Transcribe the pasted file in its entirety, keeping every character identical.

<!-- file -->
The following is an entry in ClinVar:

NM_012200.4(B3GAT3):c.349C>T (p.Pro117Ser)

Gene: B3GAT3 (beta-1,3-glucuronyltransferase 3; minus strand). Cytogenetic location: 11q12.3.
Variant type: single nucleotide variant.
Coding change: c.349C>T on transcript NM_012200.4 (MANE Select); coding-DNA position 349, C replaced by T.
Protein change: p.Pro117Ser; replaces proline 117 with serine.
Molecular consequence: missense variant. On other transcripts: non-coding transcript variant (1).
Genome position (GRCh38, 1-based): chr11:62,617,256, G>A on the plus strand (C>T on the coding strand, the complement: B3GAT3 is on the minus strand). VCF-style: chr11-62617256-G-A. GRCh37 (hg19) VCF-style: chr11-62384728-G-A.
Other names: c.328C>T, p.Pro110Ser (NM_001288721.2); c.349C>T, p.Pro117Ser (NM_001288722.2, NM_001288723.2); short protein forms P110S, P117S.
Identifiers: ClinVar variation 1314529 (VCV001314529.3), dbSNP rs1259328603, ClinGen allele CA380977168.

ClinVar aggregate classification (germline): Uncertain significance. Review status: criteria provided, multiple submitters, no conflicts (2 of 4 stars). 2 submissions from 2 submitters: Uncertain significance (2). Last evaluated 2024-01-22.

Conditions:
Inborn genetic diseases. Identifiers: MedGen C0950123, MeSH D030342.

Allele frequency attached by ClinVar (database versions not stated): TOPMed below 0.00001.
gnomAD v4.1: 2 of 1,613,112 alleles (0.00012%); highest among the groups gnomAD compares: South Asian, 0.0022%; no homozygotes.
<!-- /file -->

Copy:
The following is an entry in ClinVar:

NM_012200.4(B3GAT3):c.349C>T (p.Pro117Ser)

Gene: B3GAT3 (beta-1,3-glucuronyltransferase 3; minus strand). Cytogenetic location: 11q12.3.
Variant type: single nucleotide variant.
Coding change: c.349C>T on transcript NM_012200.4 (MANE Select); coding-DNA position 349, C replaced by T.
Protein change: p.Pro117Ser; replaces proline 117 with serine.
Molecular consequence: missense variant. On other transcripts: non-coding transcript variant (1).
Genome position (GRCh38, 1-based): chr11:62,617,256, G>A on the plus strand (C>T on the coding strand, the complement: B3GAT3 is on the minus strand). VCF-style: chr11-62617256-G-A. GRCh37 (hg19) VCF-style: chr11-62384728-G-A.
Other names: c.328C>T, p.Pro110Ser (NM_001288721.2); c.349C>T, p.Pro117Ser (NM_001288722.2, NM_001288723.2); short protein forms P110S, P117S.
Identifiers: ClinVar variation 1314529 (VCV001314529.3), dbSNP rs1259328603, ClinGen allele CA380977168.

ClinVar aggregate classification (germline): Uncertain significance. Review status: criteria provided, multiple submitters, no conflicts (2 of 4 stars). 2 submissions from 2 submitters: Uncertain significance (2). Last evaluated 2024-01-22.

Conditions:
Inborn genetic diseases. Identifiers: MedGen C0950123, MeSH D030342.

Allele frequency attached by ClinVar (database versions not stated): TOPMed below 0.00001.
gnomAD v4.1: 2 of 1,613,112 alleles (0.00012%); highest among the groups gnomAD compares: South Asian, 0.0022%; no homozygotes.